Born 14 March 1879 - 18 April 1955
One of the brilliant minds of the 20th century, the German-born physicist Albert Einstein was seminal in establishing modern physics with his general theory of relativity and quantum theory that effectively paved the way for nuclear science to flourish during and immediately after WWII. He formulated what is now the world's most popular scientific equation that has become part of the 20th century pop culture: E=mc2.
Einstein was visiting the United States when Adolf Hitler became Chancellor of his native Germany in 1933. He did not return to his post as a professor in the Berlin Academy of Sciences and remained in the US where he settled and became a citizen in 1940. Not exactly a fan of the Hitler, he could have been fearful of his Jewish roots, although he and his parents were not devout Jews. But his stay in the US was providential. It was he who alerted then US President Franklin D. Roosevelt
that Germany could be developing an atomic bomb and prompted the US to do likewise which eventually led to the Manhattan Project.
Nevertheless, Einstein never warmed up to the idea of nuclear fission as a weapon and joined British thinker Bertrand Russell in issuing the Russell-Einstein manifesto that declared the dangers of nuclear weapons. As a physicist, he knew what a nuclear weapon can do and promptly said one of the most famous lines about the subject "I know not with what weapons World War III will be fought, but World War IV will be fought with sticks and stones." Indeed, as many futuristic movies have depicted, a nuclear war could throw humanity back to the days of the caveman.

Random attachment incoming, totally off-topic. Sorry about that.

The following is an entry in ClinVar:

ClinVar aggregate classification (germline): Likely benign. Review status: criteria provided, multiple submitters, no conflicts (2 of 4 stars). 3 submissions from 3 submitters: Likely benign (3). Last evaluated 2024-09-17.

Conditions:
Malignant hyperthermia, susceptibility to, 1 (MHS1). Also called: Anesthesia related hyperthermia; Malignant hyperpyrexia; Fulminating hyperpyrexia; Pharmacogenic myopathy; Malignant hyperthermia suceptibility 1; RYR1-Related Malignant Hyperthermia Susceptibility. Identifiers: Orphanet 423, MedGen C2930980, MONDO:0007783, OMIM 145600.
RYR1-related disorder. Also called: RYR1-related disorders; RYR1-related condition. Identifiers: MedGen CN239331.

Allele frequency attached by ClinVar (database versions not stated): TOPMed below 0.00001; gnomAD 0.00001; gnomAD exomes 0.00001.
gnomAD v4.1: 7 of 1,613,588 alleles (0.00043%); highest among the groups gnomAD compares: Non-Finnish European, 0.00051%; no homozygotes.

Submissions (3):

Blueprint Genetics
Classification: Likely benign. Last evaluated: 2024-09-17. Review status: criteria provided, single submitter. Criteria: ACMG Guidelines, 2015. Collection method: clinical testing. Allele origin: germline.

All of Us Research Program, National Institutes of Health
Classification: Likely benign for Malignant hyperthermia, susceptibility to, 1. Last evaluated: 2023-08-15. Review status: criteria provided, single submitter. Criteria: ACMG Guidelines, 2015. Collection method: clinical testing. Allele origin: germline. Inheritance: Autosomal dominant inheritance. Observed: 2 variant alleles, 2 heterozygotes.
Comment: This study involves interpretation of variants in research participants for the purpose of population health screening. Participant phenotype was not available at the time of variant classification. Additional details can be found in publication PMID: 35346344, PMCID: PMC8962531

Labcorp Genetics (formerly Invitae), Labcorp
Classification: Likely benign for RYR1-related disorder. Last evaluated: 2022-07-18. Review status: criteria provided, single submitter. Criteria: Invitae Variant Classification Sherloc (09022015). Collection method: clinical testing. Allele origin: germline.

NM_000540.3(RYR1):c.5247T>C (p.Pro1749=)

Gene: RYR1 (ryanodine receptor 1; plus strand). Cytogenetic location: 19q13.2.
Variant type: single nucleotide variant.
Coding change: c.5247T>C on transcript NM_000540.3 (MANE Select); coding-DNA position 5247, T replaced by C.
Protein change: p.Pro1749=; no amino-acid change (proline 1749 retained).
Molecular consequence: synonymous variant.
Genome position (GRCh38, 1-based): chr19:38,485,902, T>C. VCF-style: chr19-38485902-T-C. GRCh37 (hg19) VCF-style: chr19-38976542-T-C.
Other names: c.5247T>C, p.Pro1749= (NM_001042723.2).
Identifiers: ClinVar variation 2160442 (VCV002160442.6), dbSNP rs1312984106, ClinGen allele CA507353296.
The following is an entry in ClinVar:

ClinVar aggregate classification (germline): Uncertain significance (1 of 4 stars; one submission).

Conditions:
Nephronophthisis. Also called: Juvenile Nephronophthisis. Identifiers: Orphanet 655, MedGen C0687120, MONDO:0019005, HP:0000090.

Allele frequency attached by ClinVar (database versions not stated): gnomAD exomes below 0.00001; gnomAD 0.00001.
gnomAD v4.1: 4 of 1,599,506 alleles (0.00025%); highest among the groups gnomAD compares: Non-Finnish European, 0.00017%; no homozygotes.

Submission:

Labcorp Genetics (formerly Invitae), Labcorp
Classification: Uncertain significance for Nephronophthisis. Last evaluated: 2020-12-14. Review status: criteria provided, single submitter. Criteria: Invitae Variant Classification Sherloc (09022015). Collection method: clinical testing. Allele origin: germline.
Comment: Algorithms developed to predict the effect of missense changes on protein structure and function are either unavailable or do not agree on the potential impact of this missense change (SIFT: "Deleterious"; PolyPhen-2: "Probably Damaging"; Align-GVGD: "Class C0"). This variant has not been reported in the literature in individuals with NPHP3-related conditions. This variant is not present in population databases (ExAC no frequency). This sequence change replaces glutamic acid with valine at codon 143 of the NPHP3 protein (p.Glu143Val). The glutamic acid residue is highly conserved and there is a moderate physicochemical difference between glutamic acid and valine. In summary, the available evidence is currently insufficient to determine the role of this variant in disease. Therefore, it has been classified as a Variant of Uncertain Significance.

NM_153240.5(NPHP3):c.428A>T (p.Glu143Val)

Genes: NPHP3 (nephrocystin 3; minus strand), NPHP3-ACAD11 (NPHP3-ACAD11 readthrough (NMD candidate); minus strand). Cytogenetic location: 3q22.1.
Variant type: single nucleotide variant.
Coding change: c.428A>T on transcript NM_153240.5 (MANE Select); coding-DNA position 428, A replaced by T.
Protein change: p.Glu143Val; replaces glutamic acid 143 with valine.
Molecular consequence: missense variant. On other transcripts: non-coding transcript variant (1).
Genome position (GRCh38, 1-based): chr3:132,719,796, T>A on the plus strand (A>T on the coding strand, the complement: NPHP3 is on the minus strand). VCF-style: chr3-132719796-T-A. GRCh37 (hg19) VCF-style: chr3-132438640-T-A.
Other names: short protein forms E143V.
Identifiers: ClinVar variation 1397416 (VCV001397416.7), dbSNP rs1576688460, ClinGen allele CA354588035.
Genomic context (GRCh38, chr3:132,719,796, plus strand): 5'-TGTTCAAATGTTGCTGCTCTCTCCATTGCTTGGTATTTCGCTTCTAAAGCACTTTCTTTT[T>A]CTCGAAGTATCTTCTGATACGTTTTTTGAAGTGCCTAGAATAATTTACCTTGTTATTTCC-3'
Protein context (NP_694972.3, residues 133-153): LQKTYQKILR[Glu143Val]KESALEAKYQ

Indeed, his words have become quite famous and oft-quoted due to their incisive nature with a dash of sarcastic humor. Recognizing the power of the atom in the hands of man, he once said: "The release of atom power has changed everything except our way of thinking...the solution to this problem lies in the heart of mankind. If only I had known, I should have become a watchmaker."
Many of his quotes can elicit some hearty laugh but are actually insightful indictments of the human folly. He is known to have made some sarcastic comments about stupidity as evidenced by his lines that have been often quoted long after it was said: "The difference between stupidity and genius is that genius has its limits." and "Only two things are infinite, the universe and human stupidity, and I'm not sure about the former." He should know. It takes day to know what night is, and real genius to recognize stupidity.
From his works, Einstein was well aware of his innate gift to think through problems that baffled even the learned minds of his time. But he also had a modest if not self-deprecating assessment of his genius when he said "It's not that I'm so smart, it's just that I stay with problems longer." believing that "before God we are all equally wise - and equally foolish."
In addition, for someone so gifted with true genius and had spent most of lifetime learning about new things, Einstein was known to have had a rather low regard for knowledge when he said: "The true sign of intelligence is not knowledge but imagination," as well as "Imagination is more important than knowledge."
Today, with so many problems besetting the world and governments making every effort to solve socio-political and economic distresses at every turn, it may well be wise to recognize that many of the man-made problems require solutions from a fresh perspective and an open mind. It is well that we remember one of the most insightful quotes from Einstein
when he said, "We cannot solve our problems with the same thinking we used when we created them.